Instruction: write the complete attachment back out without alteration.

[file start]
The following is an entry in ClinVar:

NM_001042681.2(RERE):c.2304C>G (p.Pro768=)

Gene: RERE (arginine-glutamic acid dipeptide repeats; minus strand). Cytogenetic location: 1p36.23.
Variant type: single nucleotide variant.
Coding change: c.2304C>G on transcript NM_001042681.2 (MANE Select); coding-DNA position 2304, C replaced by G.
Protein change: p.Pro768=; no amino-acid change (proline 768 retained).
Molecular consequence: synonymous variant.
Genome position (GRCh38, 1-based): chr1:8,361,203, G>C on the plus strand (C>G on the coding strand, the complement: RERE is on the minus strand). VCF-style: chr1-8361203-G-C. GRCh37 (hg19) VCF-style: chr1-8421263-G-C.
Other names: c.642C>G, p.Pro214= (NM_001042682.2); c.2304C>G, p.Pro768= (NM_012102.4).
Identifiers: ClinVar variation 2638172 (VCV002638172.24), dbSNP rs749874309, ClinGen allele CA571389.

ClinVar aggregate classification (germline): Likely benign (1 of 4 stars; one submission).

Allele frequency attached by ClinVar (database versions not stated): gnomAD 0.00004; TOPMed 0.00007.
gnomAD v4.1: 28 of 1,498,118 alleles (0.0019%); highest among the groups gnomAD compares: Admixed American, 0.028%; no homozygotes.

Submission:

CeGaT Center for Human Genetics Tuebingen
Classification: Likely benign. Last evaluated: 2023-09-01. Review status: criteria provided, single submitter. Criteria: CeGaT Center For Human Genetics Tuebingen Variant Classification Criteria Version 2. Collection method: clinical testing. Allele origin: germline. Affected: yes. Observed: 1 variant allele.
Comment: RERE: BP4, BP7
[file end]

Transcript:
The following is an entry in ClinVar:

NM_001042681.2(RERE):c.2304C>G (p.Pro768=)

Gene: RERE (arginine-glutamic acid dipeptide repeats; minus strand). Cytogenetic location: 1p36.23.
Variant type: single nucleotide variant.
Coding change: c.2304C>G on transcript NM_001042681.2 (MANE Select); coding-DNA position 2304, C replaced by G.
Protein change: p.Pro768=; no amino-acid change (proline 768 retained).
Molecular consequence: synonymous variant.
Genome position (GRCh38, 1-based): chr1:8,361,203, G>C on the plus strand (C>G on the coding strand, the complement: RERE is on the minus strand). VCF-style: chr1-8361203-G-C. GRCh37 (hg19) VCF-style: chr1-8421263-G-C.
Other names: c.642C>G, p.Pro214= (NM_001042682.2); c.2304C>G, p.Pro768= (NM_012102.4).
Identifiers: ClinVar variation 2638172 (VCV002638172.24), dbSNP rs749874309, ClinGen allele CA571389.

ClinVar aggregate classification (germline): Likely benign (1 of 4 stars; one submission).

Allele frequency attached by ClinVar (database versions not stated): gnomAD 0.00004; TOPMed 0.00007.
gnomAD v4.1: 28 of 1,498,118 alleles (0.0019%); highest among the groups gnomAD compares: Admixed American, 0.028%; no homozygotes.

Submission:

CeGaT Center for Human Genetics Tuebingen
Classification: Likely benign. Last evaluated: 2023-09-01. Review status: criteria provided, single submitter. Criteria: CeGaT Center For Human Genetics Tuebingen Variant Classification Criteria Version 2. Collection method: clinical testing. Allele origin: germline. Affected: yes. Observed: 1 variant allele.
Comment: RERE: BP4, BP7